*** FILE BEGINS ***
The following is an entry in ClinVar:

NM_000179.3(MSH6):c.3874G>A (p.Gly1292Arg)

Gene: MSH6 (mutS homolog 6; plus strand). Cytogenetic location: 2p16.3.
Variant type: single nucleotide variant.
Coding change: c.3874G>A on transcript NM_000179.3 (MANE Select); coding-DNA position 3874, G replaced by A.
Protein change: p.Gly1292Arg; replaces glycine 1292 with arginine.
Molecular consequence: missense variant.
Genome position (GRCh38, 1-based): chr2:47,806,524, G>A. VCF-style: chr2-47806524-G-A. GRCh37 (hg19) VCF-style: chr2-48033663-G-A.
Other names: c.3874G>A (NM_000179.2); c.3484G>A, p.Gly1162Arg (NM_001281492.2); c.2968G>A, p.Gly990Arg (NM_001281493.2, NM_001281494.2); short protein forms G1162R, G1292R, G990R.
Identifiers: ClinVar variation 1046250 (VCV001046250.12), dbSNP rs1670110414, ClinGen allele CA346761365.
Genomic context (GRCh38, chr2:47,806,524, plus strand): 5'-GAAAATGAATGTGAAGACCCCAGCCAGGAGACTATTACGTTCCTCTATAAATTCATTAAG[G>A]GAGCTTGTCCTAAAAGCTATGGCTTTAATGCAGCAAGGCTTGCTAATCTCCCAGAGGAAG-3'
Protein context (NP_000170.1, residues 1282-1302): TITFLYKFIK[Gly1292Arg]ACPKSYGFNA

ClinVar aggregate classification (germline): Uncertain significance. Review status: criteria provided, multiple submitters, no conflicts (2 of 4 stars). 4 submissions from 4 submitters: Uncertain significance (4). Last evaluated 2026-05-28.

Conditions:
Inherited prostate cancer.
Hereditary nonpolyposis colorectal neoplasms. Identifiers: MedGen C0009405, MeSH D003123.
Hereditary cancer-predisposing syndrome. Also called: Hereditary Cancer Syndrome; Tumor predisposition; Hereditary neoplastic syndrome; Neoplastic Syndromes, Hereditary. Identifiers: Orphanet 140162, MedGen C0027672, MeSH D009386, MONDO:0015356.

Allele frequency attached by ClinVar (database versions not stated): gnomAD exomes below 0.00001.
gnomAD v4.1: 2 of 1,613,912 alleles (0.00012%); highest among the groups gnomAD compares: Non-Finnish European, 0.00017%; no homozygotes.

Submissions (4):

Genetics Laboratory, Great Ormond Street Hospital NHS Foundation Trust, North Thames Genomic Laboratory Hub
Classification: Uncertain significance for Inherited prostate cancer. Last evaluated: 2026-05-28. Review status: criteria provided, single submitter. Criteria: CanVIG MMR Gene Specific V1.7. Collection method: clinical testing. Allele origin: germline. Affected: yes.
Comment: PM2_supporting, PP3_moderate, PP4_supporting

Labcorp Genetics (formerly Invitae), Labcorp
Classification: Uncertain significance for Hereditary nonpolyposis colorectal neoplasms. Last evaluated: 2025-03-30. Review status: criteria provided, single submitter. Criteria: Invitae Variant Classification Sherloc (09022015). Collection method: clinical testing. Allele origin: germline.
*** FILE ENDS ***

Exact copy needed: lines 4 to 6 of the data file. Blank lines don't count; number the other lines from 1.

Variant type: single nucleotide variant.
Coding change: c.3874G>A on transcript NM_000179.3 (MANE Select); coding-DNA position 3874, G replaced by A.
Protein change: p.Gly1292Arg; replaces glycine 1292 with arginine.